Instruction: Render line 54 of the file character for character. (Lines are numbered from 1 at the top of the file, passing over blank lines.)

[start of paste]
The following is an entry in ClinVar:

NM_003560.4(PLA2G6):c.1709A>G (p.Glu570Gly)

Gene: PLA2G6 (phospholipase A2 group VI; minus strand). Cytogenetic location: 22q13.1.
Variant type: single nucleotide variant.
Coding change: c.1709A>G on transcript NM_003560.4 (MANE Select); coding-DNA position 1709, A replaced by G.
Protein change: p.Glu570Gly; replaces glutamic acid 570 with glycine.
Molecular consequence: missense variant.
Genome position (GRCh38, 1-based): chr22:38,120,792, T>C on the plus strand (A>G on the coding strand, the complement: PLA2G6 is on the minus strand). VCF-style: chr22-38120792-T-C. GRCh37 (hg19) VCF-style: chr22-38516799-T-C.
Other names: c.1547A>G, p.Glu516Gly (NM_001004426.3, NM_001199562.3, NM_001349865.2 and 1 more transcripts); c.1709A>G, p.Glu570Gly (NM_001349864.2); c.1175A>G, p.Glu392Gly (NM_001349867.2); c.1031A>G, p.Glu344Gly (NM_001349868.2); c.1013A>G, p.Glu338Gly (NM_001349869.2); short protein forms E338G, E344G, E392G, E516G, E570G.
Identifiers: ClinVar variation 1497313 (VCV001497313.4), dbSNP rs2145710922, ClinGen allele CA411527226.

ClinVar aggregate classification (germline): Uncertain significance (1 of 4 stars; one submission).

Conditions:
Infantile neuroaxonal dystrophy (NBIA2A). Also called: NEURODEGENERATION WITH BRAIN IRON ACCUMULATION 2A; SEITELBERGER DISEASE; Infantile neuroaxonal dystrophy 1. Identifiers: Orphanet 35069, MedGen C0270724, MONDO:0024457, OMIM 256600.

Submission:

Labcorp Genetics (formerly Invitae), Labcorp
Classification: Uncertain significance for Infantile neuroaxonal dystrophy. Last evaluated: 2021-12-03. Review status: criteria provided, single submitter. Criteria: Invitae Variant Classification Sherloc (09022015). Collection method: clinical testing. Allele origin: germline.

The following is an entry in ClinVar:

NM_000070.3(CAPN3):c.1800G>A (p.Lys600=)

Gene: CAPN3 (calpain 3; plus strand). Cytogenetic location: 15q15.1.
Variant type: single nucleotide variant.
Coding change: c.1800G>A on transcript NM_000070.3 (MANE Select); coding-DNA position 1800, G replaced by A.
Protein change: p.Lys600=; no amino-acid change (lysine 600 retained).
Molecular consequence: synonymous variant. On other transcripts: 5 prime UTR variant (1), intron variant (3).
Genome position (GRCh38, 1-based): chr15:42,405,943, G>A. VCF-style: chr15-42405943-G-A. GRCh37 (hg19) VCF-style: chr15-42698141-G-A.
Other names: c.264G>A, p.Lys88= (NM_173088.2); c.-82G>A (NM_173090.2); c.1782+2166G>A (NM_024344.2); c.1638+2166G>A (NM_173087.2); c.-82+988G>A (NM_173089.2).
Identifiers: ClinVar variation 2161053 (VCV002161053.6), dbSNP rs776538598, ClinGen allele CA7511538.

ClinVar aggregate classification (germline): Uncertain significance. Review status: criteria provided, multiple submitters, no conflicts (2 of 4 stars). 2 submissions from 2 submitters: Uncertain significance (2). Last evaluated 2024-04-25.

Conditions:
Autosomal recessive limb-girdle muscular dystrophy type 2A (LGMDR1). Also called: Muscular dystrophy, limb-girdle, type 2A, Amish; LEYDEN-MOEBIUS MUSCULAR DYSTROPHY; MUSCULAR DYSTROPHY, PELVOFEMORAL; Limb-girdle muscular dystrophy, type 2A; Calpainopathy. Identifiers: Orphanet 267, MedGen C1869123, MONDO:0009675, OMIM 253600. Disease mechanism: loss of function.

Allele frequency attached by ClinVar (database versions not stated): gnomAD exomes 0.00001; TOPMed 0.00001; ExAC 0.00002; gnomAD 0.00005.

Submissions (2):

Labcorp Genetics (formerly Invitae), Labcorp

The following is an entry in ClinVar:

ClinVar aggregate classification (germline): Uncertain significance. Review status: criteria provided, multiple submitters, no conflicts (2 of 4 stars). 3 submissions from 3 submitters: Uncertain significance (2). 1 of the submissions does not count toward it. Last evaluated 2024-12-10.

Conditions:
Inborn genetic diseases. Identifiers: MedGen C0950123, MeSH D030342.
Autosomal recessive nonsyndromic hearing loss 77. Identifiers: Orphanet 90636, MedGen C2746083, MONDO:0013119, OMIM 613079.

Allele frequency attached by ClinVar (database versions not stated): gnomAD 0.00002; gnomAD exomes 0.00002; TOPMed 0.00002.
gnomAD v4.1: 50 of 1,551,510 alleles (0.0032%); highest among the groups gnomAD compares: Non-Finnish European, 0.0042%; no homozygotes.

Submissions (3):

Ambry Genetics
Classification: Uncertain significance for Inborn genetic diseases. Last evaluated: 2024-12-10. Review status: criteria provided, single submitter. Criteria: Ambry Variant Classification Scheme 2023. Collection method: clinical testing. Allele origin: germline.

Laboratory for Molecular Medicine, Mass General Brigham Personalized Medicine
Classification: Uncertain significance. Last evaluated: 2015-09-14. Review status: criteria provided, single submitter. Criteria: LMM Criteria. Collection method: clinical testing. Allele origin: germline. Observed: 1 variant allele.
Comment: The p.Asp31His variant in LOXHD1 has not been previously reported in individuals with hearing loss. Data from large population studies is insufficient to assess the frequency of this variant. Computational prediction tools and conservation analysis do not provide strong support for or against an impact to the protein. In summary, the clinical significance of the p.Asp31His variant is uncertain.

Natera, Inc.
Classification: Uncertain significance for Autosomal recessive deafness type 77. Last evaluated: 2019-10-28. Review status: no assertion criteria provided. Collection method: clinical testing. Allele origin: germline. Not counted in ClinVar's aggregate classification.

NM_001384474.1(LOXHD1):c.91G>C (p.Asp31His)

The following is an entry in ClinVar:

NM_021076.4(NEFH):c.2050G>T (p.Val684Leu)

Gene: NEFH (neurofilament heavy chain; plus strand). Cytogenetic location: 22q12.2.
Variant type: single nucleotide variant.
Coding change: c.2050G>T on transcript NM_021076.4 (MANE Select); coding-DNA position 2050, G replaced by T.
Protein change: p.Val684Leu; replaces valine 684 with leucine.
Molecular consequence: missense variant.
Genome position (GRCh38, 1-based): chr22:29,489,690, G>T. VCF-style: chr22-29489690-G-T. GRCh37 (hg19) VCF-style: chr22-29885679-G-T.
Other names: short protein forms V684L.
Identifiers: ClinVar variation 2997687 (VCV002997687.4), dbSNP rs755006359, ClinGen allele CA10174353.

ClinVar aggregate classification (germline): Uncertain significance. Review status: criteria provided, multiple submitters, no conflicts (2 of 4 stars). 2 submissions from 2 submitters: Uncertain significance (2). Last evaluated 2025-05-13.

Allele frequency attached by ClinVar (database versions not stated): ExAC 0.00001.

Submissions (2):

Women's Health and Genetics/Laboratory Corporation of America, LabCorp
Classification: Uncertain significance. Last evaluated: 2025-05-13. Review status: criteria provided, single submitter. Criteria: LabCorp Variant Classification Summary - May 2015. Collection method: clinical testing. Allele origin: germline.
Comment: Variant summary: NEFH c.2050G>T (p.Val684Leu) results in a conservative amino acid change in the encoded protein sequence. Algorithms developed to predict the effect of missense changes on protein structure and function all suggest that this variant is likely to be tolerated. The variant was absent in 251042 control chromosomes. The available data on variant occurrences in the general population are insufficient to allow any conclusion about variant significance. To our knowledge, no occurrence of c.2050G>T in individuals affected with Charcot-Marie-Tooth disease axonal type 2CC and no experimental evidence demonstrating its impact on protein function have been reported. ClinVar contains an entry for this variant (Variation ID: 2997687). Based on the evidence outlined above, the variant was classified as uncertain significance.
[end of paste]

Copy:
Protein change: p.Val684Leu; replaces valine 684 with leucine.